The Costs of Monocultures

The next step in the fossil fuel heavy journey of food comes with the global dependency on import-export culture. If each region is growing one or two things, which must be shipped around the world to other regions which are growing a different one or two things, a dangerous system is created where no region has food sovereignty.  This is dangerous for a multitude of reasons.

First of all, it means that if something should happen to a particular crop, those growers are completely devastated. We all know the proverb about putting all your eggs in one basket, and that’s essentially what industrial agriculture is pushing. We’ve seen examples of how dangerous this can be in several instances since the onset of monoculture. From, the tragic Potato Famine in Ireland, to the citrus blights which occurred all over the Eastern Americas in the 1980’s. When growers rely on one crop they make themselves considerably more vulnerable.

Secondly, this means that in order for any one region to support itself it is dependent on imports from other regions. The cost of this creates food that is absolutely soaked in fossil fuels. From the cost of processing foods to make them last longer to the cost of packaging and refrigerating them for long journeys, it certainly adds up.  

Another cost is the loss of biodiversity in ways which also affect culture. When small growers must compete with huge operations it makes it much more difficult. This means that every year, around the world, small family farmers are kicked off of their land and displaced. Often these farmers must move to more metropolitan areas and then become purely consumers instead of producers of food. Farmer Displacement can also lead to the splitting up of families, a loss of sense of place or self and cultural identity.  

In the past decades, the world has gone from eating a varied diet, which changed according to region and season, to eating a much more narrow range of plants and animals. In every species of plant or animal that we eat we have reduced the varieties considerable. This means that all sorts of culture and heritage have been lost to monoculture farming. In so doing we have lost our autonomy. When we no longer know where our food really comes from and we cannot decide what we want to eat, we suffer. Both culturally and nutritionally. This year there have been studies citing the loss of nutritional value for crops grown in monoculture and using synthetic fertilizers. Below is a small example of how many species we’ve lost in only 100 years.

The Final Bill

There are plenty of arguments from industrial agriculture lobbyists stating that this method of production is necessary for feeding the world, for feeding our growing population. However, this method of production is short-sighted and unsustainable. It boasts higher yields at lower costs, and yet it still leaves one in eight to go hungry.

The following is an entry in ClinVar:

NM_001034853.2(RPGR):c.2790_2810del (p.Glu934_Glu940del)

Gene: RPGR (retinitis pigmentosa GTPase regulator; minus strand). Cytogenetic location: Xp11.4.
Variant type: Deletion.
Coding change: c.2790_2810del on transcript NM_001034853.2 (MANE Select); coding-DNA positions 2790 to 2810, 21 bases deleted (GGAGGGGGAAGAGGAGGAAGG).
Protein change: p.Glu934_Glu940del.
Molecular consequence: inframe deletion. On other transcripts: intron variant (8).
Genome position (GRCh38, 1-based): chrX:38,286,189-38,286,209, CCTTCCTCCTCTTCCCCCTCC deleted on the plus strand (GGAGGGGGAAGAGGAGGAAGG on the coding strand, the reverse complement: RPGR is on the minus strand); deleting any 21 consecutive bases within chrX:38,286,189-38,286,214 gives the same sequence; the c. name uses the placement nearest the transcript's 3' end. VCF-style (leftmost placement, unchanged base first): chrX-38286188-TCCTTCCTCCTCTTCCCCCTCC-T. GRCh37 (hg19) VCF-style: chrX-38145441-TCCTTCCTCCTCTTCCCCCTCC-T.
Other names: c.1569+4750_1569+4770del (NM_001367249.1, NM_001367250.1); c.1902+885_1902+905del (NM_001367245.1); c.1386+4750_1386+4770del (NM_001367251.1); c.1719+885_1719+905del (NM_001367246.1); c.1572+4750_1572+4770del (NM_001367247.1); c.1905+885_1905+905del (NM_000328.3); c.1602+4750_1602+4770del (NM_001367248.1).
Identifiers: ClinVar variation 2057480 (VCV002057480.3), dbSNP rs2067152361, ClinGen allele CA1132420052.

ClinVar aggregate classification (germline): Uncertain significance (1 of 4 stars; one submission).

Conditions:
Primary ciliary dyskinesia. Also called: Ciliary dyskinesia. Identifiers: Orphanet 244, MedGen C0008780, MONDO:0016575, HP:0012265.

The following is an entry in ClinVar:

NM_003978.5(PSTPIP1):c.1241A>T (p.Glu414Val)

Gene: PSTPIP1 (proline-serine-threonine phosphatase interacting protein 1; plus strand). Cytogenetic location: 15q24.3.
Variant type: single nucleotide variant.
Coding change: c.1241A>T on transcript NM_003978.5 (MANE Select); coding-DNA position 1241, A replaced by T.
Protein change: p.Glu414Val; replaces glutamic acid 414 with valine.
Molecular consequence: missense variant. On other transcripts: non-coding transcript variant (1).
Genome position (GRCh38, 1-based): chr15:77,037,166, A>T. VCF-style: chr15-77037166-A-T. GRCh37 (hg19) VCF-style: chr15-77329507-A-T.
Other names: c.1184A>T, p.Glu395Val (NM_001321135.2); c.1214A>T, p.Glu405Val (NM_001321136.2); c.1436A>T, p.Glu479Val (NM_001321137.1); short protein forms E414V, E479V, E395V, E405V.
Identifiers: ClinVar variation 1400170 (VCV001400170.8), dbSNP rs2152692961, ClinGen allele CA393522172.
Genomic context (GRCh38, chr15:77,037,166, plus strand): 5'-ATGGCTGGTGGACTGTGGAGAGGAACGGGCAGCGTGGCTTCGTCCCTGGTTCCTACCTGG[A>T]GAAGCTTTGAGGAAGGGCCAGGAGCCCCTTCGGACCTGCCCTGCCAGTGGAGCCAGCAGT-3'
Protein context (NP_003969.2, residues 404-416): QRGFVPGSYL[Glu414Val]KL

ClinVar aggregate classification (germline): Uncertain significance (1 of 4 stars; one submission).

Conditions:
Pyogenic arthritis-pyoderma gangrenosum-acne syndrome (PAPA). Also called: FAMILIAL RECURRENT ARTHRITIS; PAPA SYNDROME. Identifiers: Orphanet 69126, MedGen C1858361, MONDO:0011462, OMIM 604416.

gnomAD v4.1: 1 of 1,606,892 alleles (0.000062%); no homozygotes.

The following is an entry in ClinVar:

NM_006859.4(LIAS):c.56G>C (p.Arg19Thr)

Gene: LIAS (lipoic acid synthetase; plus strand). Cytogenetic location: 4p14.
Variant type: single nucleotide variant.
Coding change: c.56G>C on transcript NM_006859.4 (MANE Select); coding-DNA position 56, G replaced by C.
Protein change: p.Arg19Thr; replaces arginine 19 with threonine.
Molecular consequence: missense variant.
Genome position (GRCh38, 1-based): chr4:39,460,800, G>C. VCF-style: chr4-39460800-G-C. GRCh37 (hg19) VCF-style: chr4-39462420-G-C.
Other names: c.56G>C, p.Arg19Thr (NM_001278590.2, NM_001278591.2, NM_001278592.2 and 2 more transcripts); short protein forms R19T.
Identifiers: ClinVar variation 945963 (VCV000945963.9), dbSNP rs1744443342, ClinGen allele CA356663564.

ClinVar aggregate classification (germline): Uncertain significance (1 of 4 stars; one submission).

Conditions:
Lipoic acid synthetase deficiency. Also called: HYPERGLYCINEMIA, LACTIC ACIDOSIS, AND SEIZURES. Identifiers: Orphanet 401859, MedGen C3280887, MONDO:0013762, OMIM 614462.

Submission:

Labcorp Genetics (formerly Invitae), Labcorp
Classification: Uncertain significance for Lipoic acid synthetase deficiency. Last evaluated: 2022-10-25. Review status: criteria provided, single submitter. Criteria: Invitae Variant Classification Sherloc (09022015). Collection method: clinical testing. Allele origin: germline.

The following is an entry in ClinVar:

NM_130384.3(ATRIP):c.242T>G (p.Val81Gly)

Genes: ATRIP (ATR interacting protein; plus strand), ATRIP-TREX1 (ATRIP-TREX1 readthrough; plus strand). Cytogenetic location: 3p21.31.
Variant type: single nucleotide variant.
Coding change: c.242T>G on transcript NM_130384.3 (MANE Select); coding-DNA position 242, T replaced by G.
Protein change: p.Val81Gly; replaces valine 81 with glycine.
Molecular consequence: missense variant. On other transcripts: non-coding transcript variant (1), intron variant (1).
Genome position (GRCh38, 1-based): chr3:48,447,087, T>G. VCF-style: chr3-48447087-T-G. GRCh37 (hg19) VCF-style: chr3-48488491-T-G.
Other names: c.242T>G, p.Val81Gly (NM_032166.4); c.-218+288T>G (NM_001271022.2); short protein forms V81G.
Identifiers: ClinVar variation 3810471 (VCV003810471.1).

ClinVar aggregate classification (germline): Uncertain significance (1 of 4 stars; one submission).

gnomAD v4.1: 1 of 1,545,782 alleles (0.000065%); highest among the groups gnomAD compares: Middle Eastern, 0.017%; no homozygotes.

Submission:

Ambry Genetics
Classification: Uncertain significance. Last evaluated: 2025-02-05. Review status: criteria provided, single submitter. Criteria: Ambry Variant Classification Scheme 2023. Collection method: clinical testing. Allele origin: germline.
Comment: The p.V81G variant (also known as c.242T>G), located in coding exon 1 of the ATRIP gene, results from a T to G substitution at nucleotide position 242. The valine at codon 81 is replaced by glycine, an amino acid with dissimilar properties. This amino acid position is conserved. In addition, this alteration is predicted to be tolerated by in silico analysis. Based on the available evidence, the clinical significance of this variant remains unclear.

The current system of food production doesn’t include in its true costs: high greenhouse gas emissions, loss of soil health, loss of healthy ecosystems, addiction to resource intensive fertilizers and pesticides, loss of biodiversity and loss of food sovereignty.  

In conclusion, it’s time for us to genuinely consider the cost of how we eat. We should demand that our policymakers make policy that is based on science and not funded by multinational corporations that concern themselves more with profits than with consequences. We cannot continue to bend the earth to our industrial ideals. It’s not sustainable and we see more and more research to support this. The Industrial Agricultural system is a relatively new system, and it’s best for us to stop this system before we completely lose the resources to do so. There are viable answers to feeding the world to be found in all sorts of food sovereignty movements, from organizations like Grain to Via Campesina to The African Center for Biosafety. Let’s all educate ourselves about industrial agriculture and the real costs of what we eat so that we can make informed decisions and protect the world we share.  

Art MADNESS - July & August 2018 Tuisku "Snow" Kolu

Cycling Creativity

Written by Tuisku “Snow” Kolu

Creativity can be a kind of madness, taking over your motive and drive whenever or wherever it pleases. This can be problematic when you’re on the road and have limited supplies to express yourself. But the Creative needs to be fed. Limited supplies doesn’t necessarily spell disaster for the Creative, but rather reforms its drive to find a way to express itself. Hence you find yourself painting with a messy brush that is falling apart onto a piece of bark ripped from a tree. For now, your mind can be still from the need to create, but not for long.